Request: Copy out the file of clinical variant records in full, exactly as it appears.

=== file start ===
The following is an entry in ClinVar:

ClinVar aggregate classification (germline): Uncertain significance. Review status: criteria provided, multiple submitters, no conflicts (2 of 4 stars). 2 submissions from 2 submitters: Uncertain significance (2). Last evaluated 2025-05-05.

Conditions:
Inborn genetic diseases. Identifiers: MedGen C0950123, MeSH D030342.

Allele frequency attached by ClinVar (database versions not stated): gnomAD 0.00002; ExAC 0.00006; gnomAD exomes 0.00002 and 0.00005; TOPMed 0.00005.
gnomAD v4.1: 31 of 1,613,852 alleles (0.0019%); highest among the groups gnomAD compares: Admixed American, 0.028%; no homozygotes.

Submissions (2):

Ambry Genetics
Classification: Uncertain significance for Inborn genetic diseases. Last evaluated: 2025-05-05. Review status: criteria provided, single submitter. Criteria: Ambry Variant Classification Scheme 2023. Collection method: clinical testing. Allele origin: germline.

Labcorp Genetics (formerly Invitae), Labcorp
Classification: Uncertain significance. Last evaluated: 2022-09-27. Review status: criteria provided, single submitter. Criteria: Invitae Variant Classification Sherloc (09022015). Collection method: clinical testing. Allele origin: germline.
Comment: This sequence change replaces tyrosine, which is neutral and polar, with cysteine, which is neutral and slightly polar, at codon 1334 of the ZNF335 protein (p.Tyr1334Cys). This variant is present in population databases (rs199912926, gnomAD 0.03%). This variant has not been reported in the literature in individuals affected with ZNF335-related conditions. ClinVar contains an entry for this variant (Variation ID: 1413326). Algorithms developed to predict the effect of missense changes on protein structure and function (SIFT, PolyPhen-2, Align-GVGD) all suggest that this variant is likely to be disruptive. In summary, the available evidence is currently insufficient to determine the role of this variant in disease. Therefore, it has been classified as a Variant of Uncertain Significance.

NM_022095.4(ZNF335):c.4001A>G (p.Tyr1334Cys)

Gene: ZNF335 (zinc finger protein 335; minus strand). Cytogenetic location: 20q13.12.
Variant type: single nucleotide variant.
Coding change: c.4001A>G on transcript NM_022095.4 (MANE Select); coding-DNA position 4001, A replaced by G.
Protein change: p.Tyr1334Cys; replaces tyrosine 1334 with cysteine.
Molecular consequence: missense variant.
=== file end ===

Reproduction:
The following is an entry in ClinVar:

ClinVar aggregate classification (germline): Uncertain significance. Review status: criteria provided, multiple submitters, no conflicts (2 of 4 stars). 2 submissions from 2 submitters: Uncertain significance (2). Last evaluated 2025-05-05.

Conditions:
Inborn genetic diseases. Identifiers: MedGen C0950123, MeSH D030342.

Allele frequency attached by ClinVar (database versions not stated): gnomAD 0.00002; ExAC 0.00006; gnomAD exomes 0.00002 and 0.00005; TOPMed 0.00005.
gnomAD v4.1: 31 of 1,613,852 alleles (0.0019%); highest among the groups gnomAD compares: Admixed American, 0.028%; no homozygotes.

Submissions (2):

Ambry Genetics
Classification: Uncertain significance for Inborn genetic diseases. Last evaluated: 2025-05-05. Review status: criteria provided, single submitter. Criteria: Ambry Variant Classification Scheme 2023. Collection method: clinical testing. Allele origin: germline.

Labcorp Genetics (formerly Invitae), Labcorp
Classification: Uncertain significance. Last evaluated: 2022-09-27. Review status: criteria provided, single submitter. Criteria: Invitae Variant Classification Sherloc (09022015). Collection method: clinical testing. Allele origin: germline.
Comment: This sequence change replaces tyrosine, which is neutral and polar, with cysteine, which is neutral and slightly polar, at codon 1334 of the ZNF335 protein (p.Tyr1334Cys). This variant is present in population databases (rs199912926, gnomAD 0.03%). This variant has not been reported in the literature in individuals affected with ZNF335-related conditions. ClinVar contains an entry for this variant (Variation ID: 1413326). Algorithms developed to predict the effect of missense changes on protein structure and function (SIFT, PolyPhen-2, Align-GVGD) all suggest that this variant is likely to be disruptive. In summary, the available evidence is currently insufficient to determine the role of this variant in disease. Therefore, it has been classified as a Variant of Uncertain Significance.

NM_022095.4(ZNF335):c.4001A>G (p.Tyr1334Cys)

Gene: ZNF335 (zinc finger protein 335; minus strand). Cytogenetic location: 20q13.12.
Variant type: single nucleotide variant.
Coding change: c.4001A>G on transcript NM_022095.4 (MANE Select); coding-DNA position 4001, A replaced by G.
Protein change: p.Tyr1334Cys; replaces tyrosine 1334 with cysteine.
Molecular consequence: missense variant.